Inclusive Business – Make or Buy?

By Christina Tewes-Gradl, Managing Director, Endeva

Corporates venturing into low-income markets should ask themselves: could we buy one or several inclusive businesses to achieve our objectives? Our latest study reviews when investing instead of building makes sense, how to set up such investments and who can help.

Investing externally has become a real opportunity for Corporates now. More than a decade of innovation has brought forth hundreds of commercially viable companies that reach low-income communities as consumers, producers, employees or entrepreneurs. Many of them are ready for growth. Pairing up with a large company can marry the best of both worlds: agility and creativity with capacity and reach. We call this approach Corporate Impact Venturing (CIV).

Take the example of Avanti Learning Centres. The delhi-based startup helps to prepare students from low-income backgrounds for college entrance exams to study engineering and medicine. It had already established a successful model and was operating several centers. Pearson Ventures invested in Avanti and enabled it to improve its service and content and to build new centres. Pearson as a global education company could participate in an innovative solution while keeping the low-margins natural for a social enterprise off its balance sheet.

Large companies venture into markets at the base of the global economic pyramid (BoP) for one or several of the following five objectives: generate access to new markets, drive innovation, strengthen supply chains, help to recruit and retain talent and realize a company’s purpose. However, large companies have often struggled to succeed with their homegrown initiatives, due to three main barriers: lack of leadership support and conducive structures and processes, long gestation periods and low margins, and lack of relevant talent and insight. Buying, that is investing into inclusive businesses externally, is an alternative way to achieve these objectives that also addresses some internal constraints to scaling these initiatives.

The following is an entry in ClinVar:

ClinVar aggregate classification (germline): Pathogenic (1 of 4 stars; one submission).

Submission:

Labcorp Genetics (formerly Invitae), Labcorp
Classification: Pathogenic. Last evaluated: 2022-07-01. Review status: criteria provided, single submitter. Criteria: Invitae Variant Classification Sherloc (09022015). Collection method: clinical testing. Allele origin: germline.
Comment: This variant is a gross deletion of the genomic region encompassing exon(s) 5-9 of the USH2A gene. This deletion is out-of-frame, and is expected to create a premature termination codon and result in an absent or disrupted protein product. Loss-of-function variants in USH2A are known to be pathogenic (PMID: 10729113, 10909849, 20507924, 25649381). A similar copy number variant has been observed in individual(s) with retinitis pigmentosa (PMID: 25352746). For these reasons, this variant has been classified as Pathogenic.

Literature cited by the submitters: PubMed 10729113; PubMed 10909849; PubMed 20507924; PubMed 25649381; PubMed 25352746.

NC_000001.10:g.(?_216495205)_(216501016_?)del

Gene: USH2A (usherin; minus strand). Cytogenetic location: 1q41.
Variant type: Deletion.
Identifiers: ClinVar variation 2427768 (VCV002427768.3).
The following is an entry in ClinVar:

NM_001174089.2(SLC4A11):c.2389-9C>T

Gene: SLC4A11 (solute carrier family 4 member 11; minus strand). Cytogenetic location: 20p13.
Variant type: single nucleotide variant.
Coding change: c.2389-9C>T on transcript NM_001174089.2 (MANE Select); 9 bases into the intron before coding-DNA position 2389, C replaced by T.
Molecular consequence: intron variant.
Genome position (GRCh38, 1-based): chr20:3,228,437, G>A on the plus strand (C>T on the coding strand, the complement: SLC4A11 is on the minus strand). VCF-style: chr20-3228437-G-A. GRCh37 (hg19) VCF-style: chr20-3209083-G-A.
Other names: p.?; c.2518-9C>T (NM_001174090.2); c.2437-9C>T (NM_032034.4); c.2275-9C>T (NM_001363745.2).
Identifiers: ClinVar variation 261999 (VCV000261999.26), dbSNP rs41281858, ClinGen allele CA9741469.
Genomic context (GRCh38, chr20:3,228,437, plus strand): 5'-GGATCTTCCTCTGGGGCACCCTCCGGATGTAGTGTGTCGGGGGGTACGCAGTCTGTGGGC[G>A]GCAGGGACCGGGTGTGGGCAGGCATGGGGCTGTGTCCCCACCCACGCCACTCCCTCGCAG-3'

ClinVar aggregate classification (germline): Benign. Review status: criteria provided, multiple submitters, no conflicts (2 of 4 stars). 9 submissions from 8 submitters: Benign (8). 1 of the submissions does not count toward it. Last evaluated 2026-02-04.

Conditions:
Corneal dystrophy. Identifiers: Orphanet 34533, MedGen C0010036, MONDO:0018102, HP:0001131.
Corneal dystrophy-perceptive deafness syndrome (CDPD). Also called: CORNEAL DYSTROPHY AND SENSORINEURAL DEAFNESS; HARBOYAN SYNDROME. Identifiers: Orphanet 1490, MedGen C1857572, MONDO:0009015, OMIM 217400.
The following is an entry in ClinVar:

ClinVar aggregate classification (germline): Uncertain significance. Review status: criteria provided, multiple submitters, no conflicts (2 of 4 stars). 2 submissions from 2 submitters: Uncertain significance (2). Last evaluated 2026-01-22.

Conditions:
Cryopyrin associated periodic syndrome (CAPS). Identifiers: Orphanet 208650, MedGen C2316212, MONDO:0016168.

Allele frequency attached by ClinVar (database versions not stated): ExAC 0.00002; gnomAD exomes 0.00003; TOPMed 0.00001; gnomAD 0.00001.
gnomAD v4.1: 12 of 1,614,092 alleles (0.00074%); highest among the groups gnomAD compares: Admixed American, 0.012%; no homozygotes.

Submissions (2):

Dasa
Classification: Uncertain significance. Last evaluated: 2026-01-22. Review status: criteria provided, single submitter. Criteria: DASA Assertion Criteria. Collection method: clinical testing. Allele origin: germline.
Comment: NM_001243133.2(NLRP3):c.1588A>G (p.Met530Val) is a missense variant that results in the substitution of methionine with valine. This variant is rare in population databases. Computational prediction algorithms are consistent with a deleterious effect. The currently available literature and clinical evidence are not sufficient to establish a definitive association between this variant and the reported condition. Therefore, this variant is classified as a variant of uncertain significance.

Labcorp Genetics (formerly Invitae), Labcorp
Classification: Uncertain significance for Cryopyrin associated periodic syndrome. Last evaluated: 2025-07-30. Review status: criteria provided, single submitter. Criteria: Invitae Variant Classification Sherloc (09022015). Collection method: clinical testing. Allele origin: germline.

For example, by taking equity in existing inclusive businesses that already cater to large numbers of BoP customers or suppliers, companies can expand more quickly and save the time it takes to come up with a functional model. And the acquisition comes ready with skilled staff with a deep insight into the market. Companies can decide how closely they want to integrate the inclusive business, and whether it should be on their own balance sheet. Managers in charge of developing inclusive business initiatives should, therefore, make a conscious decision whether to make or to buy them.

While CIV is not yet supported by a highly specialized ecosystem as mainstream Corporate Venturing is, a range of partners are available to support companies along the investment process. Consultancies help to build strategy and structures, impact investors, incubators and accelerators help to source deals, and donors and impact investors can co-fund the scale-up of initiatives.

Yet, much more can be done to facilitate these marriages with a positive impact. This could start from familiarizing both Corporates and startups with this opportunity through online activities and events, to building CIV platforms that pool money from different players (like Founders Factory Africa is doing), or for donors to develop specific financing mechanisms.

See our discussion on Business Fights Poverty  and share your ideas for how to make CIV more mainstream!

This research has been supported by the UK Department for International Development through the Business Innovation Facility and is part of its IB Boostinitiative.

Editor’s Note:

This article was previously published on LinkedIN and is reproduced with permission.

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